Queer Places:
Bogenhausener Friedhof Bogenhausen, Stadtkreis München, Bavaria (Bayern), Germany

Joseph Breitbach - Alchetron, The Free Social EncyclopediaJoseph Breitbach (born September 20, 1903 in Ehrenbreitstein, † May 9, 1980 in Munich, was a German-French writer and publicist who has worked since his move to France in 1930 to improve cultural and political German-French relations. Report on Bruno (original German title: Bericht 'ber Bruno) is a novel by Joseph Breitbach, published in 1962 by Insel1; a French translation was published by Gallimard in 1964. The novel describes, through a homosexual relationship and an illegitimate union of a notable and politician, morality in the early 1960s and the legal situation on sexuality. It stirs controversy against conservatism and sexual freedom limited by law, such as paragraph 175. Joseph Breitbach was friends with numerous writers and intellectuals or was in correspondence, for example Klaus Mann (with whom he later split), Julien Green, Golo Mann and André Gide.

Obsessed with politics, social issues, literature and painting, Breitbach was one of the first in his stories to address the fate of the employees and became interested in the reality of the little man. Even before Hitler seized power, he moved to Paris. It was not until the early 1960s that he also took up residence in Munich. In addition to his continuous work as a writer between 1921 and 1980, he was a consultant and publicist who had a strong influence on the political and cultural relations between France and Germany. Through Jean Schlumberger he had direct access to high-ranking personalities in the French government, as well as in Germany by General Hans Speidel. Breitbach was particularly committed to the German-French understanding after the Second World War.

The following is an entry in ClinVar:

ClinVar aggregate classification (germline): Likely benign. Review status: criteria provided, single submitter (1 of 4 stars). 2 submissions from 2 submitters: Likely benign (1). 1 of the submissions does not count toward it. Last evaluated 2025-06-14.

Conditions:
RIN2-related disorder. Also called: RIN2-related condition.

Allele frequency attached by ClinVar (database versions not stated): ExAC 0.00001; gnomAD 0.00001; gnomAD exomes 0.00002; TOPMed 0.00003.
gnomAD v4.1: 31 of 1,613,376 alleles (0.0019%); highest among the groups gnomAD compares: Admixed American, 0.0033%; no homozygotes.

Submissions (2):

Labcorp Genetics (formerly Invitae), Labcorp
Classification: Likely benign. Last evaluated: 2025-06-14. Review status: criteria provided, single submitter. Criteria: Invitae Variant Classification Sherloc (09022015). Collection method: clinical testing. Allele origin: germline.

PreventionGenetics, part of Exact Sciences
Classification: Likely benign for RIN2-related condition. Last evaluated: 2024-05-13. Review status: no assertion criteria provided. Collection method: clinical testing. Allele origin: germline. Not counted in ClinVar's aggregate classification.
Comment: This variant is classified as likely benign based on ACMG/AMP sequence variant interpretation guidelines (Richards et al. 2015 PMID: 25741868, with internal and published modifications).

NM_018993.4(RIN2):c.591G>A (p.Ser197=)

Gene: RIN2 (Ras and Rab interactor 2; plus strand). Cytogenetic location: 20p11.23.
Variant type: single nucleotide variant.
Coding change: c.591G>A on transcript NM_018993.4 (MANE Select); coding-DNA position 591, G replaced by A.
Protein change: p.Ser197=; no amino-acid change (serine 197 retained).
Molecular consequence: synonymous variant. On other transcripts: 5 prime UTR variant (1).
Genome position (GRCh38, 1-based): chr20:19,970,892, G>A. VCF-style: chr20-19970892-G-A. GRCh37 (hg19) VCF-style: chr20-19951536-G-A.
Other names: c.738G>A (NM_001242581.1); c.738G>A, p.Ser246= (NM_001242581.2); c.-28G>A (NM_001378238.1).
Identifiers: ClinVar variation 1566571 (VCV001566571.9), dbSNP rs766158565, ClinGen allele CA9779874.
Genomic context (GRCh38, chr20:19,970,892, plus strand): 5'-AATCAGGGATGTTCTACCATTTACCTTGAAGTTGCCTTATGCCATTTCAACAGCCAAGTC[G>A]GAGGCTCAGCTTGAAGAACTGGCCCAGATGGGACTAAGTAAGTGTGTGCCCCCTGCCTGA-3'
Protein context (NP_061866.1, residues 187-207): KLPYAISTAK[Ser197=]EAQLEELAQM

Breitbach was the son of the rector of the Ehrenbreitstein Elementary School. He left the Koblenz Empress-Augusta-Gymnasium in 1921 before graduating from high school to become a bookseller and studied publishing business at the Koblenz daily newspaper Rheinische Rundschau. From 1925 to 1928 he worked as a bookseller in the landauer department store in Augsburg. Here he had close contacts with the KPD. The department store released him after the publication of the stories Red vs. Red. The Augsburg period was marked by trips to Berlin, Paris, Prague, Vienna and Munich, where he was able to establish important contacts with writers and publishers. Breitbach also maintained close contacts with artists, collecting art from a young age. From 1929 Breitbach lived in France, from 1931 in Paris, where he also worked as a businessman. At the same time, he wrote for French newspapers. On 2 November 1932, his first novel, The Transformation of Susanne Dasseldorf, was published by Kiepenheuer-Verlag in Berlin. In 1933 his books were banned in Germany. In 1937, he returned his German passport and applied for French citizenship. For the time being, he was stateless. In 1939 he was interned as a native German. He decided to work in the Foreign Legion and in the French secret service. After the German invasion of Paris in 1940, the Gestapo confiscated Breitbach's library and his manuscripts. Some of these documents were later taken to Silesia, where they were captured by the Red Army in the final stages of the war and taken to Moscow. Later the Soviet Union handed over the papers to the GDR, but Breitbach never heard about it and believed until his death that the material was completely destroyed. After reunification, the material was then taken to the German Literature Archive Marbach, where it was assigned to the rest of the Breitbach estate. Large parts of the papers confiscated in Paris at the time, including Breitbach's diaries and allegedly the libretto for a comic opera, which he had written on behalf of Paul Hindemith, have been lost to this day [1]. A European College of Translators in Straelen has a partial discount, in any way. In 1945 Breitbach became a French citizen. He advocated for German prisoners of war. From 1948 to 1951, the weekly newspaper Die Zeit published Breitbach's articles on the culture and politics of France. From 1961 the author had a second residence in Germany. Thirty years after the first novel, Breitbach published his second Report on Bruno in 1962. Especially in the USA, the plant was a great success. Breitbach translated some of his works into French himself, and he also made minor changes in the plot. However, he was also extremely critical of his own work: he revised his manuscripts several times and was not satisfied with them; so it happened that a whole number of larger works were never completed and not published. He also criticized published, older texts later and did not want to have them reprinted – for example, the novel "The Transformation of Susanne Dasseldorf", which was banned after 1933, was reprinted only after his death, although interested readers had repeatedly inquired about them. Breitbach often promoted young writers whose talents he was convinced of. Through his diverse relationships with publishers and literary critics, he was able to help them publish their works, he did not spare them criticism of stylistic negligence and gave hints of their improvement. In addition, he often provided financial assistance, even beyond his death: in his will, the author had the award of a prize to German-speaking writers. The Joseph Breitbach Prize, named after him, is awarded annually and financed by the foundation of the same name in Vaduz. It is the highest endowed award for German-speaking writers. Breitbach's works have been republished in recent years, so that his work gained new notoriety.

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